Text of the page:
People and snakes have had a complex and somewhat negative relationship since Biblical times; which, apart…
Snake dentition is a complex subject and helps scientists to distinguish very different categories of snake.
The first important distinction to be made is between snake teeth and snake fangs. All snakes have teeth but they are not used for chewing food as mammal teeth are – snakes swallow their food whole. Snake teeth are solid and not designed to deliver venom. They are angled backwards to hook the snake’s live prey and prevent it from sliding out of the mouth and escaping.
Some snakes, like pythons, only have fixed, solid teeth and deal with their prey by constriction, not by the injection of venom. Other snake species, however, have fangs as well as teeth. Snake fangs are hollow or grooved and are attached to venom sacks and are used for injecting venom into prey.
In this article we will tackle the subject of snake dentition by looking at the placement of fangs in the snake’s mouth, e.g. front fanged or back fanged as well as the structure of the different types of fang e.g. hollow, front grooved.
Snake teeth can be categorized into four different groups, summarized in the chart below and then explained in greater detail
- All these names include the Greek word “glyph” which means “groove”
- Fang type determines efficiency of venom delivery. A hollow fang delivers venom directly into prey without waste. Venom will mostly flow through a grooved fang but some be wasted on contact with prey skin.
- Means “lacking in grooves”
- All teeth are solid, without grooves or specialized venom-injecting fangs
- All teeth are similar in shape and size
- These teeth are for gripping prey during swallowing
- Most snakes with only these teeth are non-venomous and are harmless to humans.
- Includes snakes such as the python (which constricts its prey rather than bites it) and primitive blind snakes.
- Means “Pipe Grooved”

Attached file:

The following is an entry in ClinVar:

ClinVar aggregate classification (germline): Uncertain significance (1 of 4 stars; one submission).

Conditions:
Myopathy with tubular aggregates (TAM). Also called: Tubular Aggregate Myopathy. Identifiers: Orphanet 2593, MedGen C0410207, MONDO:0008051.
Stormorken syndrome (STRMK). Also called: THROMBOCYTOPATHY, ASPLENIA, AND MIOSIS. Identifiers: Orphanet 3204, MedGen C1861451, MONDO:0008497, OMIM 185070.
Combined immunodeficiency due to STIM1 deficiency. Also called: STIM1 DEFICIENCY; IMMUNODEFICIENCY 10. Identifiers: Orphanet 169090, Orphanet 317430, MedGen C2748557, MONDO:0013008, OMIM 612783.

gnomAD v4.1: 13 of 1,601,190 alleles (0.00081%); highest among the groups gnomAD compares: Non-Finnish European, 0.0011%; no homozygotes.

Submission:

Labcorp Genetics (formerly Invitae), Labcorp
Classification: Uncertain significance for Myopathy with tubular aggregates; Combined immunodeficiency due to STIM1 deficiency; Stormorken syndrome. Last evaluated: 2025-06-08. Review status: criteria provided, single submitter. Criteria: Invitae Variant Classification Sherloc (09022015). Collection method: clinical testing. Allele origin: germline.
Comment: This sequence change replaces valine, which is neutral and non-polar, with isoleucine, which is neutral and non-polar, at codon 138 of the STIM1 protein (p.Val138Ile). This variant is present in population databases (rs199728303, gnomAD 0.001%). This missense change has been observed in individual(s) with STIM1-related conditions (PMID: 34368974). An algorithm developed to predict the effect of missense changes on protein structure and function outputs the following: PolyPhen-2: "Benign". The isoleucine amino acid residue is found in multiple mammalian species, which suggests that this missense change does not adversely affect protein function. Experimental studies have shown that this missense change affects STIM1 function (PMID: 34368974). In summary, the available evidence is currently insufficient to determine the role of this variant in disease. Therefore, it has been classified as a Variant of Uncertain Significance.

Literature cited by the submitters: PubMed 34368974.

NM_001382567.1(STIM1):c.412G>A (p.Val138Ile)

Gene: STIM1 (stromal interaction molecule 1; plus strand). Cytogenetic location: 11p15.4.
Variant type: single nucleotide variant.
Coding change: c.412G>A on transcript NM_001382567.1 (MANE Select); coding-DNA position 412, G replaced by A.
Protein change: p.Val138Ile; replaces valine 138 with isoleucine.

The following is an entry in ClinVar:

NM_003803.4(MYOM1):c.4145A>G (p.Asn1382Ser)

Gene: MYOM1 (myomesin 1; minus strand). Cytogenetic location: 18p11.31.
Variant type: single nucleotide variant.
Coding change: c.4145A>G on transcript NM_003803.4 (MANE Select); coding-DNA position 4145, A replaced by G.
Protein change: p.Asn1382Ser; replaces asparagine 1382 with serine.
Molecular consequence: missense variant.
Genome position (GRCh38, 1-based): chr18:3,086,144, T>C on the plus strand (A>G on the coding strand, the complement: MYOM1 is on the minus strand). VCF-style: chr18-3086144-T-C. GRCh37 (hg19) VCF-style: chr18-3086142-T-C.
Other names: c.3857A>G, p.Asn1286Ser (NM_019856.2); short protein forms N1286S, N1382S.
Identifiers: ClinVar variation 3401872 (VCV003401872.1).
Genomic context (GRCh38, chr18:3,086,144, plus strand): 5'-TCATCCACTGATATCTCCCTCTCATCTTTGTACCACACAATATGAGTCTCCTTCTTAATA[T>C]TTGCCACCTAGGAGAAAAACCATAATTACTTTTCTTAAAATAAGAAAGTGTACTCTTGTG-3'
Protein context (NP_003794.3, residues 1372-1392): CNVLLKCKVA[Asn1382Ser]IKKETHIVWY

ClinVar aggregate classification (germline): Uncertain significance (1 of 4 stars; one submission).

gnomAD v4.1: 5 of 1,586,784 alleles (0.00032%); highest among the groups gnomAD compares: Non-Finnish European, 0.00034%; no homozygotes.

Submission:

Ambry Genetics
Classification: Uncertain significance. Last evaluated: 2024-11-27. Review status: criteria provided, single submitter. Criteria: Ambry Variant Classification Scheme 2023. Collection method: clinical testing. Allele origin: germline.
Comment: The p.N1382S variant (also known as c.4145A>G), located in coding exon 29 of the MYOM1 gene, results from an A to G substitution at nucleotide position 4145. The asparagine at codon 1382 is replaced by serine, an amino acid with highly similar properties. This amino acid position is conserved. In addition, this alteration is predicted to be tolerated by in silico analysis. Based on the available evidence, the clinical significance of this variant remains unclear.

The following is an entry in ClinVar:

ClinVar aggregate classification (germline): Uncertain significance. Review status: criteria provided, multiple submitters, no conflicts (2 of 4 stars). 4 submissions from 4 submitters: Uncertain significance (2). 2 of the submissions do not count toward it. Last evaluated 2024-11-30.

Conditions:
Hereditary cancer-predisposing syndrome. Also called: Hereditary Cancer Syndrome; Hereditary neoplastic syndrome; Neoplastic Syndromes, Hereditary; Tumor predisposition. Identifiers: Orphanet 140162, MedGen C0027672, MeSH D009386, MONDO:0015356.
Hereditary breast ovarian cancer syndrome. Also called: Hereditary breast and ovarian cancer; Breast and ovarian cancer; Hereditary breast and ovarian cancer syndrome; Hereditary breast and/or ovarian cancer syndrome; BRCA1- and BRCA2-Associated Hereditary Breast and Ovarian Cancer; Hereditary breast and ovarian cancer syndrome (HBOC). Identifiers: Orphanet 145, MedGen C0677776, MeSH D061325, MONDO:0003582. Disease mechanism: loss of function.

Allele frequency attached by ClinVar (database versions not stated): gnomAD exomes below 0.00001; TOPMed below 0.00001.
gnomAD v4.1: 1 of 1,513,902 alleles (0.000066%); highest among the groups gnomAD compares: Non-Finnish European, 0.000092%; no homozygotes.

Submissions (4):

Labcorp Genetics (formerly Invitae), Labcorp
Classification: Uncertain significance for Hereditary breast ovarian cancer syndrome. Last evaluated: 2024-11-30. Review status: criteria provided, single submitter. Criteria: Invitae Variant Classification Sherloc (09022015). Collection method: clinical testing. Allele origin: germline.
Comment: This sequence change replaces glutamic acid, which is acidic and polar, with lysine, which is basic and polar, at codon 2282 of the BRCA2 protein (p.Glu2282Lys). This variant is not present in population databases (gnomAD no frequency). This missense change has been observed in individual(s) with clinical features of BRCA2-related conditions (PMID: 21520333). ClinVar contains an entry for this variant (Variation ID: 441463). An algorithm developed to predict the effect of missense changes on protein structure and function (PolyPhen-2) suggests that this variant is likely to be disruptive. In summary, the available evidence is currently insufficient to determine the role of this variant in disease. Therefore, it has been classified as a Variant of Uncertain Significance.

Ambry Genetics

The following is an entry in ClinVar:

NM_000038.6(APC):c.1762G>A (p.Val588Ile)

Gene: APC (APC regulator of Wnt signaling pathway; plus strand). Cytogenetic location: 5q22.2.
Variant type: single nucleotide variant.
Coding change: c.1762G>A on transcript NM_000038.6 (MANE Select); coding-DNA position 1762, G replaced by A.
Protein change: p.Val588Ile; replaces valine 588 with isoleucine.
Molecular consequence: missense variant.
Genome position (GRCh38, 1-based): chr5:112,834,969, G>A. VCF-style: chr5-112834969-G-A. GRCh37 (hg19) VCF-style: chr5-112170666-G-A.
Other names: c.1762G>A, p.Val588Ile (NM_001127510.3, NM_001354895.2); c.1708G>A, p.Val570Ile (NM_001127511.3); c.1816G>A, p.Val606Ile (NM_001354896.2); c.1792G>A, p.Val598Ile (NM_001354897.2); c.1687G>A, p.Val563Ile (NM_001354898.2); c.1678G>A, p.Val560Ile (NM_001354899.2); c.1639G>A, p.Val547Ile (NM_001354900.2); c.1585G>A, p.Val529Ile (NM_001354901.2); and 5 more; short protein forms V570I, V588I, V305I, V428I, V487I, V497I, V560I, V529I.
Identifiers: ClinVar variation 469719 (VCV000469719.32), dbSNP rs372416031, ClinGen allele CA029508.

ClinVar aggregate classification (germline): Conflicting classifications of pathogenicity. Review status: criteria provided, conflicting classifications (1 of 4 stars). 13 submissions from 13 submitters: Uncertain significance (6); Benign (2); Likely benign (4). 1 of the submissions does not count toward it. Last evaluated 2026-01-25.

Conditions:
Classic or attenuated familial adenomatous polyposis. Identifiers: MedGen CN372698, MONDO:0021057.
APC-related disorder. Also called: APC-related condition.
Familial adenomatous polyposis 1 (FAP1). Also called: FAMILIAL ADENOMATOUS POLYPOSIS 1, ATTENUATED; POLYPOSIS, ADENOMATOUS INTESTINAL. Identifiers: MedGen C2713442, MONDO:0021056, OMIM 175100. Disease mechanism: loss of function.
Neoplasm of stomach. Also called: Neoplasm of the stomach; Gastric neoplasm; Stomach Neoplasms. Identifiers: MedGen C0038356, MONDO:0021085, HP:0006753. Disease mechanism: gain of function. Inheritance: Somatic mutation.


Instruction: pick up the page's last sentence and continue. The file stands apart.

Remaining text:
- The fangs are hollow or tubular and very sharp, like a hypodermic needle
- The hollow core leads venom from the venom gland at the entrance orifice near the base and injects it from a slit-like exit orifice on the front of the fang near the tip
- The fangs are long (much longer than other types of fang) and can make up to half the skull’s length.
- These fangs are attached to the jaw by hinges and fold up against the roof of the mouth when the mouth is closed. They swing forward when the mouth is opened to bite, up to 180 degrees.
- The fangs penetrate deep into their prey and inject large quantities of venom
- When the snake strikes and closes its jaws, compressor muscles deliver venom at high pressure. (Their venom is usually less powerful than some other snakes but in large quantities can be lethal).
- These snakes strike their prey and release – then hunt down the prey as the venom takes effect
- These fangs are unique to vipers
- Includes snakes such as the Gaboon viper and puffadder
- Means “Forward Grooved”
- These snakes have very few teeth except for their enlarged fangs
- The fangs are located at the front of the mouth
- Fangs point downwards, are short and hollow. They are not hinged and fit into the mouth.
- Snake must strike and then hang onto its prey in order to inject venom. Some species will even envenomate (inject venom) AND constrict, which subdues and kills their prey more efficiently
- Some proteroglyphs have partially movable fangs, including the most dangerous species such as mambas, taipans, and death adders
- IThis category includes snakes such as the cobras, mambas, coral snakes, sea snakes, and more.
- A few, such as spitting cobras, have modified front-facing exit holes and special muscles to increase the velocity with which venom is ejected or “spat”(for at least 2 meters).
- Means “rear grooved”
- Have enlarged teeth in the back of their jaw, behind the normal teeth
- These enlarged teeth are grooved to channel venom
- These snakes have an under-developed venom delivery system (called a Duvernoy’s gland) that cannot store venom or inject venom forcefully. Venom is released by “chewing,” – the more they chew, the more venom is delivered to their prey. This venom plays a bigger role in digestion than other species with different dentition.
- There are exceptions such as the African Boomslang (Dispholidus typus) whose Duvernoy’s glands produce potent venom and are partially muscled which makes the boomslang potentially dangerous. Bites from other rear-fanged snakes are known to cause relatively mild, transient, and local symptoms
- The snake must quickly move prey to the back of its mouth to inject the venom
- Includes snakes such as the Boomslang, Dispholidus typus and the Bird snakes, Thelatornis spp.
Venom harvesting and History of Fang development – see video below